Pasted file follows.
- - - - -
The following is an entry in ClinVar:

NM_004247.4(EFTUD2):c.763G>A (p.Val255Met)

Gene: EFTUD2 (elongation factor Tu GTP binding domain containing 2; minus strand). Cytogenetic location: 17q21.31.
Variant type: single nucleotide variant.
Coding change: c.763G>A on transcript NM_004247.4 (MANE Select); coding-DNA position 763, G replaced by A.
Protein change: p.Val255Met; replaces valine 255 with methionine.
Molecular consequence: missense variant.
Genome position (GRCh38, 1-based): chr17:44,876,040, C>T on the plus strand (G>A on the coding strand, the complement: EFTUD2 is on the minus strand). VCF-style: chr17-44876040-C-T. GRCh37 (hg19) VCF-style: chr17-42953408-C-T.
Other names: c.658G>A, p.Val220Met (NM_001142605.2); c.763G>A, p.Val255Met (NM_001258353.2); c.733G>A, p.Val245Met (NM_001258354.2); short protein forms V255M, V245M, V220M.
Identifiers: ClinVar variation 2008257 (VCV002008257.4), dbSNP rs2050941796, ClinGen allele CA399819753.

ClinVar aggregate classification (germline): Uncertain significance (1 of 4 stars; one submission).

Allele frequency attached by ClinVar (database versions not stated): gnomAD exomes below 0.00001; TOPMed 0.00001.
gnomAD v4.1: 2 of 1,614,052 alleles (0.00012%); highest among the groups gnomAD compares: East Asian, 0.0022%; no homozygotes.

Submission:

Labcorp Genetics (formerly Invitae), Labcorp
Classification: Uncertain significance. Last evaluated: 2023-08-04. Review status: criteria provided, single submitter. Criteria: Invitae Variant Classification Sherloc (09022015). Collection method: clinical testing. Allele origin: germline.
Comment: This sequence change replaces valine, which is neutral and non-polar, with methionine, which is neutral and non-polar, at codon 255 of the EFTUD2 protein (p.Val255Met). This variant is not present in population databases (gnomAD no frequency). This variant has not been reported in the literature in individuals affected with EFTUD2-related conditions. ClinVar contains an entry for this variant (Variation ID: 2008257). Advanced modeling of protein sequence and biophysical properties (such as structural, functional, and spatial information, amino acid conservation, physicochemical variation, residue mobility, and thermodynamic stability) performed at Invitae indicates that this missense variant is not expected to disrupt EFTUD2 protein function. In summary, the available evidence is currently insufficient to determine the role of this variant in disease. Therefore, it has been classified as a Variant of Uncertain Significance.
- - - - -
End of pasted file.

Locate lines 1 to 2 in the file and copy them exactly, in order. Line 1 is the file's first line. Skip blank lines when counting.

The following is an entry in ClinVar:

NM_004247.4(EFTUD2):c.763G>A (p.Val255Met)